Cash on Hand and Demand for Credit
Saturday, November 14, 2015 : 8:30 AM
Brickell South (Hyatt Regency Miami)
*Names in bold indicate Presenter
Small dollar credit is widely used by subprime consumers to meet short-term financial needs over pay cycles. However, relatively little is known about the income sensitivity of demand for credit in this market. This paper provides a causal estimate of income elasticity of demand for small dollar credit using income shocks from Earned Income Tax Credit (EITC) benefits and a unique proprietary loan level dataset from a credit bureau. Identification relies on regression discontinuity in generosity of state EITC top-up rates by zooming in areas within the same commuting zone that straddles state borders. The empirical results show that $100 additional EITC benefits leads to 7.7% reduction in originated loans, and demand for small dollar credit is very sensitive to income shocks, with an income elasticity of 2.5. This translates to sizeable reductions in loan volume and savings in financial charges. Consumers significantly reduce their use of costly credit when cheaper liquidity is available, indicating that EITC recipients might be liquidity constrained. More broadly, the results suggest that public programs offering income benefits could help with consumption smoothing for their recipients in the presence of credit market frictions. This paper also underlines the importance of income for underwriting and product design in the credit market. An accurate measure of income is critical to evaluate the risk of borrowers and to reduce default rate for lenders.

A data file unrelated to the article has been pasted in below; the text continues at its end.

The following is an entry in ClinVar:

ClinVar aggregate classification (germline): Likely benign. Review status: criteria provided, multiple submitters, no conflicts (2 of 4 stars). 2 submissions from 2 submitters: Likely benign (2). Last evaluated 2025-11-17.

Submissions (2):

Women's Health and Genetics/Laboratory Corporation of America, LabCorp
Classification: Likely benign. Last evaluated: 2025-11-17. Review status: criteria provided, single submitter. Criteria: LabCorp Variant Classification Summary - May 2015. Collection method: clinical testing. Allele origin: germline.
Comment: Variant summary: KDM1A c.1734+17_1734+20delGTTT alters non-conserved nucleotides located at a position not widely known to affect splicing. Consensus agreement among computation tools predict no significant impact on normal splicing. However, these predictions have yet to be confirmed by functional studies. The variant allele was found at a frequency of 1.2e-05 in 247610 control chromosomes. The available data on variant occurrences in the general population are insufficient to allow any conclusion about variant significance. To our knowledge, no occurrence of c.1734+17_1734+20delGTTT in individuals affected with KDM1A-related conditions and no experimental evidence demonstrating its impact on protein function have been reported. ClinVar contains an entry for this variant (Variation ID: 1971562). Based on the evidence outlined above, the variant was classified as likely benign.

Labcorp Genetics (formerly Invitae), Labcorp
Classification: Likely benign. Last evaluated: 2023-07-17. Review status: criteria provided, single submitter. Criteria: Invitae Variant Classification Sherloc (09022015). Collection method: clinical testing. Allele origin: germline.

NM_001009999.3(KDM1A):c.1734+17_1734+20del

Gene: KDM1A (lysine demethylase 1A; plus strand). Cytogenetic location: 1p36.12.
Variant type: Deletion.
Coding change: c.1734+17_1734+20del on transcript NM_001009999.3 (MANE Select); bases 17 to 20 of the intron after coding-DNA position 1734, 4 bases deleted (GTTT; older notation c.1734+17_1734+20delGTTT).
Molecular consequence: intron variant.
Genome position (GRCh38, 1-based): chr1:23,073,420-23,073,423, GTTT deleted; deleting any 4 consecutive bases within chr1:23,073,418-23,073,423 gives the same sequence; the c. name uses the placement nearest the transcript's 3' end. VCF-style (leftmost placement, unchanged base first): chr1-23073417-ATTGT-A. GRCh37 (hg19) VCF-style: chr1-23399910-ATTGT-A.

- EITC_CanCui.pdf (5062.4KB)